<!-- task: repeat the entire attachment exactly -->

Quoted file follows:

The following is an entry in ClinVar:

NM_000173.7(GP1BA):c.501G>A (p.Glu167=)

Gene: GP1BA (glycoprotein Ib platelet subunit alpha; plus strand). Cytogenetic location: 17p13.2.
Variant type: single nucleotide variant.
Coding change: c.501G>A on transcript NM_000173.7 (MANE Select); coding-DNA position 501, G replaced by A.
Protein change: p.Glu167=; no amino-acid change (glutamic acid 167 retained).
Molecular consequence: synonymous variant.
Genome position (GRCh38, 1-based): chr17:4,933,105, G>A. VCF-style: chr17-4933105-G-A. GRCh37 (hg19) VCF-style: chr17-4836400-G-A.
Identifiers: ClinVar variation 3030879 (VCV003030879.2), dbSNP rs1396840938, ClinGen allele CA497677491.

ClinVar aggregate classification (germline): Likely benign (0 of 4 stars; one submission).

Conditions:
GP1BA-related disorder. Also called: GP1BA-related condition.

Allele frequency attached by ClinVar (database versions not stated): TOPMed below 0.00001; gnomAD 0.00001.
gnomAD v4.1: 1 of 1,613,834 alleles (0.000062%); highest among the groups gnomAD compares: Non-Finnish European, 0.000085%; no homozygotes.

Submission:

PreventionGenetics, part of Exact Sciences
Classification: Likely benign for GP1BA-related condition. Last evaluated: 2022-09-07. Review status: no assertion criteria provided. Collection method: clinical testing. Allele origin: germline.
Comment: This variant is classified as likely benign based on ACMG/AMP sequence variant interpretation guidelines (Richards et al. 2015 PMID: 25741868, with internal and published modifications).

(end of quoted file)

The following is an entry in ClinVar:

NM_000173.7(GP1BA):c.501G>A (p.Glu167=)

Gene: GP1BA (glycoprotein Ib platelet subunit alpha; plus strand). Cytogenetic location: 17p13.2.
Variant type: single nucleotide variant.
Coding change: c.501G>A on transcript NM_000173.7 (MANE Select); coding-DNA position 501, G replaced by A.
Protein change: p.Glu167=; no amino-acid change (glutamic acid 167 retained).
Molecular consequence: synonymous variant.
Genome position (GRCh38, 1-based): chr17:4,933,105, G>A. VCF-style: chr17-4933105-G-A. GRCh37 (hg19) VCF-style: chr17-4836400-G-A.
Identifiers: ClinVar variation 3030879 (VCV003030879.2), dbSNP rs1396840938, ClinGen allele CA497677491.

ClinVar aggregate classification (germline): Likely benign (0 of 4 stars; one submission).

Conditions:
GP1BA-related disorder. Also called: GP1BA-related condition.

Allele frequency attached by ClinVar (database versions not stated): TOPMed below 0.00001; gnomAD 0.00001.
gnomAD v4.1: 1 of 1,613,834 alleles (0.000062%); highest among the groups gnomAD compares: Non-Finnish European, 0.000085%; no homozygotes.

Submission:

PreventionGenetics, part of Exact Sciences
Classification: Likely benign for GP1BA-related condition. Last evaluated: 2022-09-07. Review status: no assertion criteria provided. Collection method: clinical testing. Allele origin: germline.
Comment: This variant is classified as likely benign based on ACMG/AMP sequence variant interpretation guidelines (Richards et al. 2015 PMID: 25741868, with internal and published modifications).